The first example is actually the most important one. Quote from the Wikipedia link BerislavLopac gave:

    "A language is strongly typed if conversions between different types are forbidden. If such conversions are allowed, it is weakly typed."

  14. #64
    SitePoint Guru BerislavLopac's Avatar
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    However, the most important quote on that page is definitely:
    Programming language expert Benjamin C. Pierce has said:

    I spent a few weeks . . . trying to sort out the terminology of "strongly typed," "statically typed," "safe," etc., and found it amazingly difficult. . . . The usage of these terms is so various as to render them almost useless.
    bonefry, I admit that I have fallen into the same trap you seem to and believed that the way I use those terms are the en-all and be-all definitions. But, like so many things in software industry, same things mean different things to different people. I have accepted a certain terminology and yes, it would be nice if everyone would agree with me, but I have to accept the fact that they don't.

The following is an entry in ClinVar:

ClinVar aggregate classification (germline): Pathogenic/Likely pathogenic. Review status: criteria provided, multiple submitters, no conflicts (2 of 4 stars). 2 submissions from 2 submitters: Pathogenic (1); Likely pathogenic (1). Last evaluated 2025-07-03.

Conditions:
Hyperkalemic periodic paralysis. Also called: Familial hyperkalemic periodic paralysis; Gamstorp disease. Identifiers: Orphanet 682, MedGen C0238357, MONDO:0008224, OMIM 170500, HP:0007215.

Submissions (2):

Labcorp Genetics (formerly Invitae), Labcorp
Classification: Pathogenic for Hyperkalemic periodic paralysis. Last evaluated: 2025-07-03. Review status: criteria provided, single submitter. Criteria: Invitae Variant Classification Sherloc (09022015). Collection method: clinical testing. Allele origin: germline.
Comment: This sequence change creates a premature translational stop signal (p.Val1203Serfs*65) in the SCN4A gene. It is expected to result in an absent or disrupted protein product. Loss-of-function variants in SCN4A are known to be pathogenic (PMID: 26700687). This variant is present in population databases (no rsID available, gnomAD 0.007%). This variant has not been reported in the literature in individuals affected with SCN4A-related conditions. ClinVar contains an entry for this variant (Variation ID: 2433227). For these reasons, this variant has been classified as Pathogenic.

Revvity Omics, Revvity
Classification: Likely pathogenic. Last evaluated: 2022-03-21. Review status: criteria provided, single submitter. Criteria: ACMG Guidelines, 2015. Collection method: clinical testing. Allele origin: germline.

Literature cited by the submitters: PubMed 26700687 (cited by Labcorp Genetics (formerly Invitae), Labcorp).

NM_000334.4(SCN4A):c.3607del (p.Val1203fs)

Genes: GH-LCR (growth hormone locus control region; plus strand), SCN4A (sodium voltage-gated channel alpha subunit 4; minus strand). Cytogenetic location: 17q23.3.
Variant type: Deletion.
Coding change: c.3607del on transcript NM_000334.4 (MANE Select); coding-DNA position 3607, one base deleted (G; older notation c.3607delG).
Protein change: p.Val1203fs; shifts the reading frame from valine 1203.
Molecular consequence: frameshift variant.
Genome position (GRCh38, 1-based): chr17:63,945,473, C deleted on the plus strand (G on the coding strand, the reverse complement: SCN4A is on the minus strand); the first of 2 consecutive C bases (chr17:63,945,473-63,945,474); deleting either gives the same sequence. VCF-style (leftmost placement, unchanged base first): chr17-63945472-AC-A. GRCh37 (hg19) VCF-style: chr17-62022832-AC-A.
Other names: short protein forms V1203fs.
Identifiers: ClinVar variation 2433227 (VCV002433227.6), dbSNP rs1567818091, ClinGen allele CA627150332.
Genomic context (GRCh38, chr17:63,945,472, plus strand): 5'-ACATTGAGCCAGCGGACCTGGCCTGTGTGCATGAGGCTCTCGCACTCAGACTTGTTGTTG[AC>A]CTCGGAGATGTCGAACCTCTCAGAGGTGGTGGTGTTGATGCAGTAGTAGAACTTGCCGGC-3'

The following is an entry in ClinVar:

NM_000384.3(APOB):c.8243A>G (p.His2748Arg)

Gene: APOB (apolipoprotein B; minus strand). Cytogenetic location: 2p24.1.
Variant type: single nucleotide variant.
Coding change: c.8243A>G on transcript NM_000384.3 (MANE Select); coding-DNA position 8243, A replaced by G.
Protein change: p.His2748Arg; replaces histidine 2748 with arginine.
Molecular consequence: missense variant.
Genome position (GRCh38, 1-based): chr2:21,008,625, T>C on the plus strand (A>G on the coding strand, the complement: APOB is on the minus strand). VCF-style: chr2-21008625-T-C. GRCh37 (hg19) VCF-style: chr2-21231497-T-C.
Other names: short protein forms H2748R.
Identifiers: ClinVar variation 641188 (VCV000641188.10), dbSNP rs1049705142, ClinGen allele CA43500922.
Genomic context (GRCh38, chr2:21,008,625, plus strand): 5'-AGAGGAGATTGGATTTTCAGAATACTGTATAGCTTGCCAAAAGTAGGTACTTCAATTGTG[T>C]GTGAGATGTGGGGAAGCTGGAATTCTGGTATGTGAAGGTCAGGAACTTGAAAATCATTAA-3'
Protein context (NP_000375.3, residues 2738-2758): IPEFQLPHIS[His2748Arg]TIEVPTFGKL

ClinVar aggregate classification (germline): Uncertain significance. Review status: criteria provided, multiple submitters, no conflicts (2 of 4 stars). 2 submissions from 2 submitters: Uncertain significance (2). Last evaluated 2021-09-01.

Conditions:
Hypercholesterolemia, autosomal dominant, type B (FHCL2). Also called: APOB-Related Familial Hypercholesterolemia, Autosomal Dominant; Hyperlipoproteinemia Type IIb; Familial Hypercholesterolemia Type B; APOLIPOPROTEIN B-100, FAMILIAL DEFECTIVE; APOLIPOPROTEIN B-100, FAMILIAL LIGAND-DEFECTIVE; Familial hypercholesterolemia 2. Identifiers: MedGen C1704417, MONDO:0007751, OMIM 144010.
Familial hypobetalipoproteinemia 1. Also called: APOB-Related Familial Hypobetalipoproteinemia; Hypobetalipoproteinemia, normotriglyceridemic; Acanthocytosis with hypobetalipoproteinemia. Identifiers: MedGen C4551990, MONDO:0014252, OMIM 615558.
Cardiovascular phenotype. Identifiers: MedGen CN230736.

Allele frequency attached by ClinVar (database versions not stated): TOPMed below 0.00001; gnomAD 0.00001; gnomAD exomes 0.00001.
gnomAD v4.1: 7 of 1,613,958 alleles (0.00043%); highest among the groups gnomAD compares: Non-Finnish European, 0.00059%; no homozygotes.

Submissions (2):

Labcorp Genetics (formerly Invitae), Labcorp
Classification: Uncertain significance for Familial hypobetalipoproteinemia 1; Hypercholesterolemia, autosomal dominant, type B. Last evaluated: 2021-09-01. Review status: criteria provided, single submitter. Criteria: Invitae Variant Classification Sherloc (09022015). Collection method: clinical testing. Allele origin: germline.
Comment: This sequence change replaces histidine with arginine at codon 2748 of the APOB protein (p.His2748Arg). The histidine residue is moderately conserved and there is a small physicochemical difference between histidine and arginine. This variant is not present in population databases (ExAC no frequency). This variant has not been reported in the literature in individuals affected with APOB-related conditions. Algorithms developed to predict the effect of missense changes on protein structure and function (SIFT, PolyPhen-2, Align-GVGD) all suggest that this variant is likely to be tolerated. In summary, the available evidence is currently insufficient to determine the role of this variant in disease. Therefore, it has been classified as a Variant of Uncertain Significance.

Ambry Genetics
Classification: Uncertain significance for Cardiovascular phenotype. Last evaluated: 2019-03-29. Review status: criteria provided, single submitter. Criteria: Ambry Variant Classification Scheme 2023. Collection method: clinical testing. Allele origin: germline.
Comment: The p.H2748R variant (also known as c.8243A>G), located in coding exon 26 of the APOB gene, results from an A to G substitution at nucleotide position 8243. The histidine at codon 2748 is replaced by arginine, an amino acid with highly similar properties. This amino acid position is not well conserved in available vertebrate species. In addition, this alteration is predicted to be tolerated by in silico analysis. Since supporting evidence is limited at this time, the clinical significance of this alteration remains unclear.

In my usage:

    • Strongly typed (or simply "typed"): when a language has types internally (examples: PHP, Python, Java, C).
    • Weakly typed (or "untyped"): when a language stores the values without caring about types (e.g. all values are strings); each operation must internally resolve the implicit type to work with a variable (examples: TCL, Net.Data).
    • Statically typed: when a type is bound to the variable as well as to its value. (examples: Java, C).